Reiner said she’s going to take the time between her jobs to do homework and check on her classes.
“I know that by choosing sociology, it’s really going to help me out with a future career,” she said. “Right now, my jobs are just temporary. But what my overall dream is I have to keep working for.”
Reiner said professors could help by setting up reminder emails or text messages so students know when assignments are due.
“Something like that would for sure be helpful just because there are people like me, who aren’t like everyone else who aren’t as organized or have a plan or set out,” she said. “I have trouble keeping things organized…so something a little pop up thing like that would save the day.”
Trent Engbers, an associate professor of political science and public administration, said the move to online classes had affected him in a numbers of ways. This includes the reimagining of student and faculty interactions and the need to think about time in a different way. He said faculty needs to make sure students know they are available, even if they don’t meet on a regular basis.
Engbers currently teaches an undergraduate course in statistics and a graduate course in research methods and statistics, both previously taught in person. He taught online classes before and he has remotely shared tips and ideas with other faculty members to help them be successful and understand the technology.
“Any time you take a face-to-face class into an online class there are things that have to change and being responsive to those and the challenges they present has been really important,” Engbers said.
He said professors need to be much more productive about communication. Engbers sent emails to students who were struggling and whom he would normally meet with in person.
“I really have to be much more intentional about providing that outreach and making those connections,” he said.
Engbers has ZOOM meetings for all his classes and he said it works fairly smoothly. His classes require a particular software package to do the statistics and so there’s been a challenge in making sure all the students have the software. Engbers uses the ZOOM screen share to help them in the process.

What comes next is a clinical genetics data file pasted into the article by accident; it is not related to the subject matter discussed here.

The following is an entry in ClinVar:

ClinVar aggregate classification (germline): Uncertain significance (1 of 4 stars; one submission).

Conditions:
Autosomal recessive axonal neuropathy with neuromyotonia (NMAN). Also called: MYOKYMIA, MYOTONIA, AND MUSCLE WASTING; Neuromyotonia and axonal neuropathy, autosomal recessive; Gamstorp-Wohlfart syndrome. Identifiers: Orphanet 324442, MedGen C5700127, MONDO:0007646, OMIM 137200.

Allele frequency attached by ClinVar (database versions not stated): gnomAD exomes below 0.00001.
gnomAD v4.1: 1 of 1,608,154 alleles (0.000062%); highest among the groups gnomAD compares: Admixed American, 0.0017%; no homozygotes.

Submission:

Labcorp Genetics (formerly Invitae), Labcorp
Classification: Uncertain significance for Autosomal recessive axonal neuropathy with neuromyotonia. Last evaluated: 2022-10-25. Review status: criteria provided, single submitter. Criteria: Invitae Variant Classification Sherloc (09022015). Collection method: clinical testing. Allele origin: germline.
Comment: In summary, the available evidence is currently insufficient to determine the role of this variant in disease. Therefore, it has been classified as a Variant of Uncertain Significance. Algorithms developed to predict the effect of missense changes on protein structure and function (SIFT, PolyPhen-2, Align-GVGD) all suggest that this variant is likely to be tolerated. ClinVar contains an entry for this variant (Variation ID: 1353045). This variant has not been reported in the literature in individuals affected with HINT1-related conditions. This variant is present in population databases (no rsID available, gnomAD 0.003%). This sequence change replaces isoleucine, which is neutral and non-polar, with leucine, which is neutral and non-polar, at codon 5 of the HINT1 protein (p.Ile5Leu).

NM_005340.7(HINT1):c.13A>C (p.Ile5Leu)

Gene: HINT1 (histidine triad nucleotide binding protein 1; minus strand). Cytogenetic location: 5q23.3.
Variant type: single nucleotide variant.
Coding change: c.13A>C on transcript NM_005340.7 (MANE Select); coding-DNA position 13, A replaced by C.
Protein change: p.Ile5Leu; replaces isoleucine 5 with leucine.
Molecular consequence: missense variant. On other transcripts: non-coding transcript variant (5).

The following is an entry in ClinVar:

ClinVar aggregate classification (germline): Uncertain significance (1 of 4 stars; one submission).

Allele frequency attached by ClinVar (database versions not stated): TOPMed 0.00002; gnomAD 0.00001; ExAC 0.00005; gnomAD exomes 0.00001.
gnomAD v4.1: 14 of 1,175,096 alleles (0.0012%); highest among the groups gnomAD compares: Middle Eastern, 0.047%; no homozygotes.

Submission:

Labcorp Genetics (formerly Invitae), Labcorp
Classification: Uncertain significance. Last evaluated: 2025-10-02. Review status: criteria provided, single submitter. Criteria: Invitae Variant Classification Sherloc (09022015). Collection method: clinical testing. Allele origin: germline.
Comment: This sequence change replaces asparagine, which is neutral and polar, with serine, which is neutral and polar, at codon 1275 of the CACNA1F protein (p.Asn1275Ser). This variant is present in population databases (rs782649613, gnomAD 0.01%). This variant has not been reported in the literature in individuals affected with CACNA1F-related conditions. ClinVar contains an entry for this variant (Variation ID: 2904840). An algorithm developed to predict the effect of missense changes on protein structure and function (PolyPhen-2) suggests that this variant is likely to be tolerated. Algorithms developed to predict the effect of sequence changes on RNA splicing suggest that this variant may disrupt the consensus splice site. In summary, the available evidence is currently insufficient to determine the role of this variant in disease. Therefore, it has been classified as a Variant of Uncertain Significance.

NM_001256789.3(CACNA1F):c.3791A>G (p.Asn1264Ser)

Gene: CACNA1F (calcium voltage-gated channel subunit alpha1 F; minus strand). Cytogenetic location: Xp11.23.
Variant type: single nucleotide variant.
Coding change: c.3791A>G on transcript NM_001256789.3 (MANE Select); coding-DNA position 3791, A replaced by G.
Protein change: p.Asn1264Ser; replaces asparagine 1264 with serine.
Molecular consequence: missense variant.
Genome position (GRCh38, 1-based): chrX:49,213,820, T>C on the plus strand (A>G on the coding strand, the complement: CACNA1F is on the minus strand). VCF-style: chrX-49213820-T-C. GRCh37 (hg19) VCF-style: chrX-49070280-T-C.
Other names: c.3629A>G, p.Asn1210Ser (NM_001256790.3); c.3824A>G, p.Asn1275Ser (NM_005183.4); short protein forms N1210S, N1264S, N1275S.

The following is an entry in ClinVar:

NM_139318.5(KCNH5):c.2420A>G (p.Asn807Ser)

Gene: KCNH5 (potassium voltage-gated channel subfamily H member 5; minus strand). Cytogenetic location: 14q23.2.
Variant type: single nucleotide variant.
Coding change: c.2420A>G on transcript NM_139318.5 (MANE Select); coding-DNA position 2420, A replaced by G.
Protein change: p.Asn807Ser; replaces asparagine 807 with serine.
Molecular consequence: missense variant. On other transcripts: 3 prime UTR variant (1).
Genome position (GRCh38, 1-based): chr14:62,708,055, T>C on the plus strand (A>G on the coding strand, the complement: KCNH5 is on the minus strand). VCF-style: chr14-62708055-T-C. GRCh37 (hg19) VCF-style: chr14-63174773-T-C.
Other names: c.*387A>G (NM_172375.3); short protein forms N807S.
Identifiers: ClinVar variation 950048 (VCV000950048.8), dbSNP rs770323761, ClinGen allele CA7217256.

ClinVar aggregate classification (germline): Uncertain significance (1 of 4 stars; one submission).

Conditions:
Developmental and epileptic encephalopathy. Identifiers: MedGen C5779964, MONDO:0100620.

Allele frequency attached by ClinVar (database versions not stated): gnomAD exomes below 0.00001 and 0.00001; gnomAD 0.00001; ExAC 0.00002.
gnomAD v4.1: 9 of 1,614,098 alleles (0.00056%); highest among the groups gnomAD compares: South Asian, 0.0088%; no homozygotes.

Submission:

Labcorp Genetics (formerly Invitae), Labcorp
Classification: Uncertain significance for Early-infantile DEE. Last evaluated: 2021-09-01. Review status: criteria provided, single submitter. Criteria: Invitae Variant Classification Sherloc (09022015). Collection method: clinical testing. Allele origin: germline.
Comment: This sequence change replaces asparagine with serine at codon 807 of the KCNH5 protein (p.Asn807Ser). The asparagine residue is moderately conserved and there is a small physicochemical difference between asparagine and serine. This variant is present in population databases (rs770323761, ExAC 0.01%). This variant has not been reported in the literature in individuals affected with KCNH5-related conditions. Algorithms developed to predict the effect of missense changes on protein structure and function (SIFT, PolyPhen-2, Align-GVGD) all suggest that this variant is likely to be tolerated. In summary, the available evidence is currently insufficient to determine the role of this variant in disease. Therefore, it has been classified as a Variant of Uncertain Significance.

He said he had to make adjustments to his teaching style by slowing the process down into distinct increments rather than how he would teach in an in-person environment.
Engbers said the biggest difference in online learning compared to in class is the ability to build relationships. He said since he met his current students in person, it helped him be successful in teaching them online.
Engbers wants his students to know that he’s still here. He gave them his personal cell phone number, but he knows a lot of students are hesitant to take advantage of that.
“My job is to help them be successful,” Engbers said. “And so I hope that if they are struggling and I haven’t realized that yet, they’ll reach out and let me know. And I am here to help them be successful.”
He said what makes this transition particularly challenging is that many students are currently struggling with things outside of school, whether it’s a change in employment or concern for the health of family members.
“As faculty, we are called upon to help students in their learning and we are equally called upon to help students be successful in life,” Engbers said. “That often involved reconciling the academic demands with the life demands that a lot of our students are facing.”